Drag is Back in the Race with All Stars Season Three

Nicole Casal analyzes the new season of Drag Race: All Stars after the jump was made to VH1



Nicole Casal, Staff Writer

The new season of “RuPaul’s Drag Race: All Stars” aired Thursday, Jan. 25 on VH1. This is the third installment of the All Stars title, where fan favorite queens from past seasons compete for the Drag Race Hall of Fame and a cash prize of $100,000.

Drag Race originally aired on Logo TV, one of the most popular gay television networks. On March 24, 2017, VH1 picked up the ninth season of the show. That same year, RuPaul won his second consecutive Emmy for Best Host of a Reality or Reality-Competition program.

The All Stars seasons are usually the favorites of drag fans because they get to revisit the most favored queens and see his growth as a performer. The rules are also skewed compared to the regular seasons. In All Stars, queens eliminate each other instead of RuPaul. This keeps the audience and queens guessing and stressing over that night’s elimination.

During the season, the queens will compete with each other in challenges that vary from stand-up comedy, sewing costumes, performing original songs and surprise make-overs on strangers.

Another exciting aspect are the lip-syncing challenges. In the regular seasons, the two queens who performed the worst during said episode, have to lip-sync to a song for the right to stay in the competition. During All Stars, the two queens who performed the best will lip-sync for the right to eliminate the queen of their choice.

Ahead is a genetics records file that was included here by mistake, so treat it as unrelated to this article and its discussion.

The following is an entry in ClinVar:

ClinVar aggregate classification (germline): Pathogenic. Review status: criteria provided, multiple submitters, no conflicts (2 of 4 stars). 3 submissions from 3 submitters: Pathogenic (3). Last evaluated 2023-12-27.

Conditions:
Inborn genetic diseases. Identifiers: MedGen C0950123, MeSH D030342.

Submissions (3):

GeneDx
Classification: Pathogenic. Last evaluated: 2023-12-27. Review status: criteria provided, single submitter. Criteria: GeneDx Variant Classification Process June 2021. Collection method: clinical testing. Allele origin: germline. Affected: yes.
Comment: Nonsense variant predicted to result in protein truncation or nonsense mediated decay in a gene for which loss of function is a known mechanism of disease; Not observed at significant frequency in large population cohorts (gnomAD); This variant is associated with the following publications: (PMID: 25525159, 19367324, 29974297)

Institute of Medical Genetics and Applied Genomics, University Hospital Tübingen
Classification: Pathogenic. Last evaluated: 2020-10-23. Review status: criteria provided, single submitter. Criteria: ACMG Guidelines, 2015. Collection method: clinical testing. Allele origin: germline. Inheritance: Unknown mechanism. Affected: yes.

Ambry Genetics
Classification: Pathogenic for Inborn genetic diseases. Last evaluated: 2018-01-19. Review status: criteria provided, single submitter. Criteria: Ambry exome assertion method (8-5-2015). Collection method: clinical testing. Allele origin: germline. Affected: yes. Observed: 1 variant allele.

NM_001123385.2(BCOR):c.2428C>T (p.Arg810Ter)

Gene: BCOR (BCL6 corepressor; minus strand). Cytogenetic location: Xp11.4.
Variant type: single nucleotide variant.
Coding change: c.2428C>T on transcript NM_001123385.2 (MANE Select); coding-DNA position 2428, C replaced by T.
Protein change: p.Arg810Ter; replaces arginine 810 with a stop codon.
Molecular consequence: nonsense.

RuPaul told James Michael Nichols of the Huffington Post, “’Drag says I’m a shapeshifter, I do whatever the hell I want at any given time. And that is very, very political.’”

The show provides a comfort zone for young men and women who still aren’t sure of their sexuality. Having the program depict homosexuality as something fun and upbeat will help them understand that there is nothing wrong with their sexual orientation.

Having Drag Race switch from Logo TV to VH1 is seen as a massive step forward for the LGBT community. Being featured on a mainstream network instead of a niche channel further implements the idea that being gay or being on the spectrum is completely normal and okay.

One of the largest appeals of drag queens is their laid back attitude towards homosexuality. Drag queens are here to blur the line of gender. On the show, there is a challenge called the Reading Challenge. This is where queens must make fun of each other and whoever is the funniest wins. Far too often the gay community is seen as over-sensitive. Drag Race proves that it is the opposite.

Some aspects of gay rights are more serious such as the fight for equal rights or marriage equality. However, it is refreshing to see people in the community have the ability to laugh at themselves and make light of a situation in our politically correct culture.

While I’m personally rooting for Trixie Mattel for her crude humor and exaggerated drag aesthetic, Milk’s club kid-esque drag is a unique breath of fresh air.

You can watch RuPaul’s Drag Race: All Stars on VH1 Thursdays at 8 p.m.